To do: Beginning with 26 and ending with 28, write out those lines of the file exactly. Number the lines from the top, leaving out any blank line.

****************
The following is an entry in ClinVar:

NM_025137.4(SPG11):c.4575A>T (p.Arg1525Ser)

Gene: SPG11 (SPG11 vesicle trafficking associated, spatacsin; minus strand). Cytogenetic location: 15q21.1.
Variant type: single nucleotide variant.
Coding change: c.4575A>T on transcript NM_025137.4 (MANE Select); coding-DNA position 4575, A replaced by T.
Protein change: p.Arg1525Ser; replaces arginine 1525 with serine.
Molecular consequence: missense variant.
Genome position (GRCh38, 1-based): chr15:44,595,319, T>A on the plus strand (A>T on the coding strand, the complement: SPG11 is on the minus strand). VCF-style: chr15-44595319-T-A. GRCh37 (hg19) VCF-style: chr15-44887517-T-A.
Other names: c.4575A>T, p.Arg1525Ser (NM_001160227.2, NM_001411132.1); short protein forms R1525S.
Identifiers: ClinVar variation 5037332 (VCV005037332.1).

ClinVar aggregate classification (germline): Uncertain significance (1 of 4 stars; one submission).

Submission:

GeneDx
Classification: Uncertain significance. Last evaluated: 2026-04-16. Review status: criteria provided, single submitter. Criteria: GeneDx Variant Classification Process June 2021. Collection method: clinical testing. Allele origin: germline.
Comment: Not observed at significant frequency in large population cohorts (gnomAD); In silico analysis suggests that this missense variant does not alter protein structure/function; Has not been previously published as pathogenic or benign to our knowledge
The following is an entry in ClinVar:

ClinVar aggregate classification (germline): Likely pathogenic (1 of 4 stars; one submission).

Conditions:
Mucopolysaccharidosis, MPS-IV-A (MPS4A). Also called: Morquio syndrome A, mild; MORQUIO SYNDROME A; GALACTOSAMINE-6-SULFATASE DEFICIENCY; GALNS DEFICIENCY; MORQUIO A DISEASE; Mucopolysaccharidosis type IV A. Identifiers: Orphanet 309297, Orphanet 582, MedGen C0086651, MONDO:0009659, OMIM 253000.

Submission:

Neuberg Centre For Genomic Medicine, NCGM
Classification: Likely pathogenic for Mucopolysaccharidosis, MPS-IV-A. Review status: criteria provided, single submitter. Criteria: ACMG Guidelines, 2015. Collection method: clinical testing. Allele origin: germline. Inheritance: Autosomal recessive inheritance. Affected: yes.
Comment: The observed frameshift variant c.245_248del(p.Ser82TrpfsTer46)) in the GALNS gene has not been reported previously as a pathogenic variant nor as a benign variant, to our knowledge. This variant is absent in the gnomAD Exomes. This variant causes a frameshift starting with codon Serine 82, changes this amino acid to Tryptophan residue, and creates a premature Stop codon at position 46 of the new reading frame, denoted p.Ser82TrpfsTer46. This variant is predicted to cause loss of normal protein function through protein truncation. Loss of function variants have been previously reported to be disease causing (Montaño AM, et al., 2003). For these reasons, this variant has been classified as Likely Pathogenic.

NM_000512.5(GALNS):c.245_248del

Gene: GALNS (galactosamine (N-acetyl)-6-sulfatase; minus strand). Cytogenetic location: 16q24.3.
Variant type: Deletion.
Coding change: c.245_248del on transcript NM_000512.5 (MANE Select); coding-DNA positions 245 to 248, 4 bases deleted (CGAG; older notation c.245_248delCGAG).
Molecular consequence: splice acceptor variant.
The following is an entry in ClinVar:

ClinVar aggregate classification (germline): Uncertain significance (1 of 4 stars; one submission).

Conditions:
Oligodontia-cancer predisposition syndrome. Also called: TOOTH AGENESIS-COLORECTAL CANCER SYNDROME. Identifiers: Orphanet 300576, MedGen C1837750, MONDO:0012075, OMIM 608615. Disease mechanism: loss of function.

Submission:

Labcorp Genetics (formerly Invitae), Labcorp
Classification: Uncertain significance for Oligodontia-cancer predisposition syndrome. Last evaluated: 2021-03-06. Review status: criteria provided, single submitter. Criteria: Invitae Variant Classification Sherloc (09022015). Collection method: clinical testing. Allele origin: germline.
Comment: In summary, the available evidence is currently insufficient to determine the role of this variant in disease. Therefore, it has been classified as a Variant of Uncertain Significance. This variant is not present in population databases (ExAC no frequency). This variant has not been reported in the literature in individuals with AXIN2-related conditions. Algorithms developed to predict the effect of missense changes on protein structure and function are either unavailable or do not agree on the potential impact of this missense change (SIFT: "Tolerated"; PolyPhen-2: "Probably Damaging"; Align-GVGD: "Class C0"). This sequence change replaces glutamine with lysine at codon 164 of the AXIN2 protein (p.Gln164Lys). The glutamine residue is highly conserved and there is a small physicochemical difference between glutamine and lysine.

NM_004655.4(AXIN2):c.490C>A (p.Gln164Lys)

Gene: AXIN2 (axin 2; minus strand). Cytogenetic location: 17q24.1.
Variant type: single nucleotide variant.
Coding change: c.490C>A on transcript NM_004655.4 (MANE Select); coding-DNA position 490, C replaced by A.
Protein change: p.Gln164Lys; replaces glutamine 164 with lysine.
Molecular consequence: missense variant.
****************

Variant type: Deletion.
Coding change: c.245_248del on transcript NM_000512.5 (MANE Select); coding-DNA positions 245 to 248, 4 bases deleted (CGAG; older notation c.245_248delCGAG).
Molecular consequence: splice acceptor variant.